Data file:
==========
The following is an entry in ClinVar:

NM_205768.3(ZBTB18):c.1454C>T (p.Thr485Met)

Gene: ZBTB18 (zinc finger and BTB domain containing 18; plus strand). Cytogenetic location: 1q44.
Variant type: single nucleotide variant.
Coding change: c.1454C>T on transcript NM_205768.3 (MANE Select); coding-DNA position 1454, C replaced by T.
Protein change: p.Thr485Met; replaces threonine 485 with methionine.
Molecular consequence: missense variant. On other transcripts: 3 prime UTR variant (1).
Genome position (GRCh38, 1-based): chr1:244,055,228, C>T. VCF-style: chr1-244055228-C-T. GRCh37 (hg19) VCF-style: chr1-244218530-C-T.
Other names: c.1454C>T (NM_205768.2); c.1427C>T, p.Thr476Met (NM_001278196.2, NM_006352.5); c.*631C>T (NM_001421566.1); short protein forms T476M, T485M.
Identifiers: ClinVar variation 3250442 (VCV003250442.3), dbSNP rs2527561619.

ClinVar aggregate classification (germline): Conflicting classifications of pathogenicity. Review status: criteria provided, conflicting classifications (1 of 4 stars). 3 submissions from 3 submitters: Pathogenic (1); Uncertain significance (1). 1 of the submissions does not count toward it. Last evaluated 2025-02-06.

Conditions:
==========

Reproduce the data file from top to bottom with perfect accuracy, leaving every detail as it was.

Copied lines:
The following is an entry in ClinVar:

NM_205768.3(ZBTB18):c.1454C>T (p.Thr485Met)

Gene: ZBTB18 (zinc finger and BTB domain containing 18; plus strand). Cytogenetic location: 1q44.
Variant type: single nucleotide variant.
Coding change: c.1454C>T on transcript NM_205768.3 (MANE Select); coding-DNA position 1454, C replaced by T.
Protein change: p.Thr485Met; replaces threonine 485 with methionine.
Molecular consequence: missense variant. On other transcripts: 3 prime UTR variant (1).
Genome position (GRCh38, 1-based): chr1:244,055,228, C>T. VCF-style: chr1-244055228-C-T. GRCh37 (hg19) VCF-style: chr1-244218530-C-T.
Other names: c.1454C>T (NM_205768.2); c.1427C>T, p.Thr476Met (NM_001278196.2, NM_006352.5); c.*631C>T (NM_001421566.1); short protein forms T476M, T485M.
Identifiers: ClinVar variation 3250442 (VCV003250442.3), dbSNP rs2527561619.

ClinVar aggregate classification (germline): Conflicting classifications of pathogenicity. Review status: criteria provided, conflicting classifications (1 of 4 stars). 3 submissions from 3 submitters: Pathogenic (1); Uncertain significance (1). 1 of the submissions does not count toward it. Last evaluated 2025-02-06.

Conditions: